Abstract

This study examined two different aspects of black bear (Ursus americanus) ecology in Utah. First, we determined the post-denning behaviors of female black bears in order to help management agencies protect bears from human disturbances as well as set spring hunts that minimize the taking of females with dependent young. We looked at the timing of den emergence (X = 25 March), the number of days at the den site post emergence (X = 11 days), and departure (X = 8 April) for female black bears in Utah from 2011—2013. We also analyzed the effects of cohort (lone female, female with cubs, and female with yearlings), region of Utah, year, elevation, and weather on emergence, departure, and total number of days at den. Lastly, we describe behaviors observed at the den site. We found that first emergence was significantly correlated with cohort and spring temperature. Departure date was significantly correlated with geographic region, spring temperature during emergence and departure, and temperature the spring and summer before denning. Total number of days at den was significantly correlated with cohort and last frost date from the year before. Bears spent little of the post-denning period outside of the dens (X = 9.8% of total observation time). When outside of dens, bears were often observed walking, lying down, sitting and standing. We also observed unique behaviors, including gathering nest materials, nursing, and ingesting. Dens were frequently visited by other wildlife as well. Second, we analyzed conflict between humans and black bears in Utah. The Utah Division of Wildlife Resources initiated a black bear sightings and encounters database in 2003. We upgraded this database by gathering available records and organizing them into a new database for analysis using Microsoft Access®. From 2003—2013 there were 943 records, with 499 bear-human encounters, 33 incidents, 10 attacks, 208 property damages, 187 sightings, and 6 vehicle collisions. Utah county had the highest number of events (n = 115). The majority of events took place at campsites (n = 363). Summer was the most common season for events (n = 715). Time of day was frequently not reported, but when it was, most events occurred at night (n = 173). We found no significant increase in the number of events over the last ten years. We also found no significant relationship between the number of events per year and drought data. The highest number of events involved single bears (n = 843), and over half of events had food or garbage available for the bear (n = 475).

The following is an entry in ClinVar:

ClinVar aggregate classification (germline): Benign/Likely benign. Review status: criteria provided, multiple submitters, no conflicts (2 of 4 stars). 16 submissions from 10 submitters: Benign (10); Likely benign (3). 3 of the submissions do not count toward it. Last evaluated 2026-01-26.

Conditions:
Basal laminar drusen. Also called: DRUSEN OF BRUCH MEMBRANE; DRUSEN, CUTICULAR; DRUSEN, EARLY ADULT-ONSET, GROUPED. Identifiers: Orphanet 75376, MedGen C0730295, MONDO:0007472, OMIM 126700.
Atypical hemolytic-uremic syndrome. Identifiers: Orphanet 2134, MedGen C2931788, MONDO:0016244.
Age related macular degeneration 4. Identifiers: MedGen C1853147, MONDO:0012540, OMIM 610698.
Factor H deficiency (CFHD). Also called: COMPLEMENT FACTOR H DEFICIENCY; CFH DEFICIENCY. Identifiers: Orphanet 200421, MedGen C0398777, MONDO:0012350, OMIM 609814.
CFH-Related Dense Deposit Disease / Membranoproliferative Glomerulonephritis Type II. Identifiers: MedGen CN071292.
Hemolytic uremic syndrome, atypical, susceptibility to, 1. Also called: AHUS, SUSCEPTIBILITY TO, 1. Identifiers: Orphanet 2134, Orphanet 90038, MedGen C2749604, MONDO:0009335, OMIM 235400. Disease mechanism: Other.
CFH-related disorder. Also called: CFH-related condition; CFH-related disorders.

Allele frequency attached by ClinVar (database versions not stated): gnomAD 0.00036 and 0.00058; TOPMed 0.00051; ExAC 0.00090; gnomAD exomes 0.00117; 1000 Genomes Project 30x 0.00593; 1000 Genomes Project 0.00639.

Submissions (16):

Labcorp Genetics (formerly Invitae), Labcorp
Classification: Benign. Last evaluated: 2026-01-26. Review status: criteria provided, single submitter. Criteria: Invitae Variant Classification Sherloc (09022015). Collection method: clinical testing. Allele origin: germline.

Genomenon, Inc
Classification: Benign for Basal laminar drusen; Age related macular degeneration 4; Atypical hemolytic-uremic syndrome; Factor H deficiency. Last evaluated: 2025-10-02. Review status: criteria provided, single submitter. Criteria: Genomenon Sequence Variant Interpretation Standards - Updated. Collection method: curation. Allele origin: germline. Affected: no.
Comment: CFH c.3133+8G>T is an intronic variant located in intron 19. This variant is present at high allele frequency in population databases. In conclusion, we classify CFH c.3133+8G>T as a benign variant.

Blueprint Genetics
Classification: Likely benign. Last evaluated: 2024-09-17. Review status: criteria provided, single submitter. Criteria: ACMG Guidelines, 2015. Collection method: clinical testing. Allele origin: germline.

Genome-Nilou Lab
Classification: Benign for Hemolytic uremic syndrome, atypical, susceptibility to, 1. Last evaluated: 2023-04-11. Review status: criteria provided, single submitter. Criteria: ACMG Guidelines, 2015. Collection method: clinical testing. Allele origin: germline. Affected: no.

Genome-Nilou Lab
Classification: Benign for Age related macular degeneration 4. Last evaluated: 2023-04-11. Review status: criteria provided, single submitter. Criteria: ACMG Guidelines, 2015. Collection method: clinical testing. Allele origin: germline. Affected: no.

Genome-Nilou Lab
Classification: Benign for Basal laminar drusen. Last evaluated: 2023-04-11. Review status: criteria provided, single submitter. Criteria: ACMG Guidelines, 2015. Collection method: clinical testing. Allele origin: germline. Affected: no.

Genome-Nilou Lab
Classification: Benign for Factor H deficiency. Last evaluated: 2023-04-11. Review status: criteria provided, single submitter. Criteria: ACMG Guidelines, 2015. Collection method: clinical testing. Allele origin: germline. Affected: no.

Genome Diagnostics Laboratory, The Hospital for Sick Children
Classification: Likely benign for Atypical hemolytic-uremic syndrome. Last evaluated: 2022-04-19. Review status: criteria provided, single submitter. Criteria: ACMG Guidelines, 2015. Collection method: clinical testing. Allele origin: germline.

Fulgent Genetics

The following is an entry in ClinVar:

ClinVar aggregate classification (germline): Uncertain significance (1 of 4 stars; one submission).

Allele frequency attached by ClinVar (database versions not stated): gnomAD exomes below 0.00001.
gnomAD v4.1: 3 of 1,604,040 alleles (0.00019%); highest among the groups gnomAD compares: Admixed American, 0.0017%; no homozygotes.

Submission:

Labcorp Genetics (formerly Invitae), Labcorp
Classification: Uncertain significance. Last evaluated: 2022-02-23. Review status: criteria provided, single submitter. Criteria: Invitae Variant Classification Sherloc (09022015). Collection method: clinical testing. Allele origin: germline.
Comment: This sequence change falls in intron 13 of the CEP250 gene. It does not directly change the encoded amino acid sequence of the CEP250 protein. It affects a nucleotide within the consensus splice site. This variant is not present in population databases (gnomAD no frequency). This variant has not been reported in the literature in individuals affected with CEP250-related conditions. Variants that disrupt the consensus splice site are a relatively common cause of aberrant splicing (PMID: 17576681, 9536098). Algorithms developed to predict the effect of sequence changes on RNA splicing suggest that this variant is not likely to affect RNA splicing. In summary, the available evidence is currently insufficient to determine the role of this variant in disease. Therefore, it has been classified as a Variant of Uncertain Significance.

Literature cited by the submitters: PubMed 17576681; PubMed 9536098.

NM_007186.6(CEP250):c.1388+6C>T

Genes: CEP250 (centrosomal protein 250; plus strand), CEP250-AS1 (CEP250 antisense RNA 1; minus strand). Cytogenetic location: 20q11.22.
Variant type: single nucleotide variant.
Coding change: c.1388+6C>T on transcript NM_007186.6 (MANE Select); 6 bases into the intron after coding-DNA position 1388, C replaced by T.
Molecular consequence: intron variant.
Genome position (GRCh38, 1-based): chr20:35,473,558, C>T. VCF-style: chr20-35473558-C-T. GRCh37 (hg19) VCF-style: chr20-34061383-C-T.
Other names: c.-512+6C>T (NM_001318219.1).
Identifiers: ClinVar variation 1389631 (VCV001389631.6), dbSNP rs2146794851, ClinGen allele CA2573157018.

Degree

MS

College and Department

Life Sciences; Plant and Wildlife Sciences

Rights

http://lib.byu.edu/about/copyright/

Date Submitted

2014-12-01

Document Type

Thesis

Handle

http://hdl.lib.byu.edu/1877/etd7324

Keywords

American black bear, bear attacks, bear-human conflict, behaviors, camera traps, database, denning, departure, emergence, hibernation, Ursus americanus, Utah

Share

COinS